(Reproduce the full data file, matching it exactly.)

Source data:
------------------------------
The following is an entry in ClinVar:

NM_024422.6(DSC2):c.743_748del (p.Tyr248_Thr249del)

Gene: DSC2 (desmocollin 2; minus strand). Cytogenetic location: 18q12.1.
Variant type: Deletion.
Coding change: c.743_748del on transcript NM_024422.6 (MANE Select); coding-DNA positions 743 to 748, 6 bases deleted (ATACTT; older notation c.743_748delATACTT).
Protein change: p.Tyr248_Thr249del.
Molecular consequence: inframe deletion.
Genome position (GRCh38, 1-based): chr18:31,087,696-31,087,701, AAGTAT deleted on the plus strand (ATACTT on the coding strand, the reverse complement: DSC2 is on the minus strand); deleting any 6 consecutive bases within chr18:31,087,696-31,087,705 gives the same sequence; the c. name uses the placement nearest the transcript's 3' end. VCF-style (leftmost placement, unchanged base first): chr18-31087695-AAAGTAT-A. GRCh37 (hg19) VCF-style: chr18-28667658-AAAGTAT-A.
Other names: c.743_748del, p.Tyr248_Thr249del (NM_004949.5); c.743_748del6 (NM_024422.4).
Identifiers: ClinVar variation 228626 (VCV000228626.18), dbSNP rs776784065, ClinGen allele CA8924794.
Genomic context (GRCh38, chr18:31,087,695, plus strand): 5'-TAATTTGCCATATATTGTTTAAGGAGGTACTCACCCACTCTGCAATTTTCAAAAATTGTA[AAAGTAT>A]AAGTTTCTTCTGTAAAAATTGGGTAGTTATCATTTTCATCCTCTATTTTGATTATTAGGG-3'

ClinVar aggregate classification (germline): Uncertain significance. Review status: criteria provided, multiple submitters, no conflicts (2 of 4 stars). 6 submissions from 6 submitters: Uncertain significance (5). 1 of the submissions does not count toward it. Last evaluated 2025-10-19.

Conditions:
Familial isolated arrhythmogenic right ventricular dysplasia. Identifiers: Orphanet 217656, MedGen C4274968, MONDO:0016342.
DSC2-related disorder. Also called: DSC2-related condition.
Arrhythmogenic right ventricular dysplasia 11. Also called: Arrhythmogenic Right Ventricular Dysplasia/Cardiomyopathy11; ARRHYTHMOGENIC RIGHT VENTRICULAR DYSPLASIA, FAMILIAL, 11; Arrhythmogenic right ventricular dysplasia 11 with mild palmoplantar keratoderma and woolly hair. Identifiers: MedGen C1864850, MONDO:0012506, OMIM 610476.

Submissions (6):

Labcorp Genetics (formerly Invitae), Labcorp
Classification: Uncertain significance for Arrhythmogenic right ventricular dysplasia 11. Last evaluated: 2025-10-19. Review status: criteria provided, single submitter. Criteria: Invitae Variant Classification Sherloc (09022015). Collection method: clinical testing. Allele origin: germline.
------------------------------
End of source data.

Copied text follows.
The following is an entry in ClinVar:

NM_024422.6(DSC2):c.743_748del (p.Tyr248_Thr249del)

Gene: DSC2 (desmocollin 2; minus strand). Cytogenetic location: 18q12.1.
Variant type: Deletion.
Coding change: c.743_748del on transcript NM_024422.6 (MANE Select); coding-DNA positions 743 to 748, 6 bases deleted (ATACTT; older notation c.743_748delATACTT).
Protein change: p.Tyr248_Thr249del.
Molecular consequence: inframe deletion.
Genome position (GRCh38, 1-based): chr18:31,087,696-31,087,701, AAGTAT deleted on the plus strand (ATACTT on the coding strand, the reverse complement: DSC2 is on the minus strand); deleting any 6 consecutive bases within chr18:31,087,696-31,087,705 gives the same sequence; the c. name uses the placement nearest the transcript's 3' end. VCF-style (leftmost placement, unchanged base first): chr18-31087695-AAAGTAT-A. GRCh37 (hg19) VCF-style: chr18-28667658-AAAGTAT-A.
Other names: c.743_748del, p.Tyr248_Thr249del (NM_004949.5); c.743_748del6 (NM_024422.4).
Identifiers: ClinVar variation 228626 (VCV000228626.18), dbSNP rs776784065, ClinGen allele CA8924794.
Genomic context (GRCh38, chr18:31,087,695, plus strand): 5'-TAATTTGCCATATATTGTTTAAGGAGGTACTCACCCACTCTGCAATTTTCAAAAATTGTA[AAAGTAT>A]AAGTTTCTTCTGTAAAAATTGGGTAGTTATCATTTTCATCCTCTATTTTGATTATTAGGG-3'

ClinVar aggregate classification (germline): Uncertain significance. Review status: criteria provided, multiple submitters, no conflicts (2 of 4 stars). 6 submissions from 6 submitters: Uncertain significance (5). 1 of the submissions does not count toward it. Last evaluated 2025-10-19.

Conditions:
Familial isolated arrhythmogenic right ventricular dysplasia. Identifiers: Orphanet 217656, MedGen C4274968, MONDO:0016342.
DSC2-related disorder. Also called: DSC2-related condition.
Arrhythmogenic right ventricular dysplasia 11. Also called: Arrhythmogenic Right Ventricular Dysplasia/Cardiomyopathy11; ARRHYTHMOGENIC RIGHT VENTRICULAR DYSPLASIA, FAMILIAL, 11; Arrhythmogenic right ventricular dysplasia 11 with mild palmoplantar keratoderma and woolly hair. Identifiers: MedGen C1864850, MONDO:0012506, OMIM 610476.

Submissions (6):

Labcorp Genetics (formerly Invitae), Labcorp
Classification: Uncertain significance for Arrhythmogenic right ventricular dysplasia 11. Last evaluated: 2025-10-19. Review status: criteria provided, single submitter. Criteria: Invitae Variant Classification Sherloc (09022015). Collection method: clinical testing. Allele origin: germline.